NASA released a new study detailing the largest known migration of ocean animals and its direct effect on Earth’s climate. The agency was able to monitor the migration using a space-based laser from a satellite.

The entire study lasted for 10 years and was carried out using the Cloud-Aerosol Lidar and Infrared Pathfinder Satellite Observations (CALIPSO) through a collaborative effort between researchers from NASA and the French space agency Centre National d'Etudes Spatiales.

For the study, the researchers used CALIPSO’s laser capabilities to keep track of the movement and behavior of small ocean animals such as squids and krill from space. They focused on a natural phenomenon known as the Diel Vertical Migration (DVM), which occurs daily.

According to the researchers, this kind of migration happens when small creatures leave the depths of the ocean to feed on phytoplankton near the surface. Due to the large number of animals that participate in DVM, it has been considered as the largest migration of living creatures on Earth.

Through CALIPSO, researchers were able to monitor this behavior and even keep track of its overall effect on Earth’s climate.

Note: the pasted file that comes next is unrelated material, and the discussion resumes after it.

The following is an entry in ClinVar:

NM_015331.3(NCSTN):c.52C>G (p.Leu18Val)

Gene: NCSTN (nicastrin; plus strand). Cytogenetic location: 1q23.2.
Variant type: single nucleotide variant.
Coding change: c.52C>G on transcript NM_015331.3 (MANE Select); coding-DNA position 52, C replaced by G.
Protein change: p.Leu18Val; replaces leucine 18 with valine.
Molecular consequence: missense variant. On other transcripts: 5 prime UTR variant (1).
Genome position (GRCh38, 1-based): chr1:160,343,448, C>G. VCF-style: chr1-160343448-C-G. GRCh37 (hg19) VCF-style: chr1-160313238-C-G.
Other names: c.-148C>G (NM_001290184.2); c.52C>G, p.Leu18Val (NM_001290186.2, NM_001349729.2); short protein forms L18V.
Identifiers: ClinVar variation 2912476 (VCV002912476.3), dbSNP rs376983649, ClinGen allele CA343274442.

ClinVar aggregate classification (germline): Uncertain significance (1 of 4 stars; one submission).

“This is the latest study to demonstrate something that came as a surprise to many: that lidars have the sensitivity to provide scientifically useful ocean measurements from space,” Chris Hostetler of NASA's Langley Research Center and co-author of the study said in a statement. "I think we are just scratching the surface of exciting new ocean science that can be accomplished with lidar.”

According to the researchers, DVM affects the climate because during the day, the phytoplankton near the ocean’s surface photosynthesize, which enables them to absorb high levels of carbon dioxide. In turn, the phytoplankton’s behavior increases the amount of greenhouse gas from the atmosphere absorbed by the ocean.

As the small animals feed on the surface, they also consume the phytoplankton carbon. This is then defecated into the depths after the return of the ocean creatures. According to the researchers, this prevents the carbon from being released back into the atmosphere.

Due to the large number of animals that participate in DVM, the amount of carbon that is prevented from returning to the atmosphere contribute in slowing down global warming.

“The new satellite data give us an opportunity to combine satellite observations with the models and do a better job quantifying the impact of this enormous animal migration on Earth’s carbon cycle,” Mike Behrenfeld, the lead author of the study, explained.

The study carried out by the researchers was published in the journal Nature.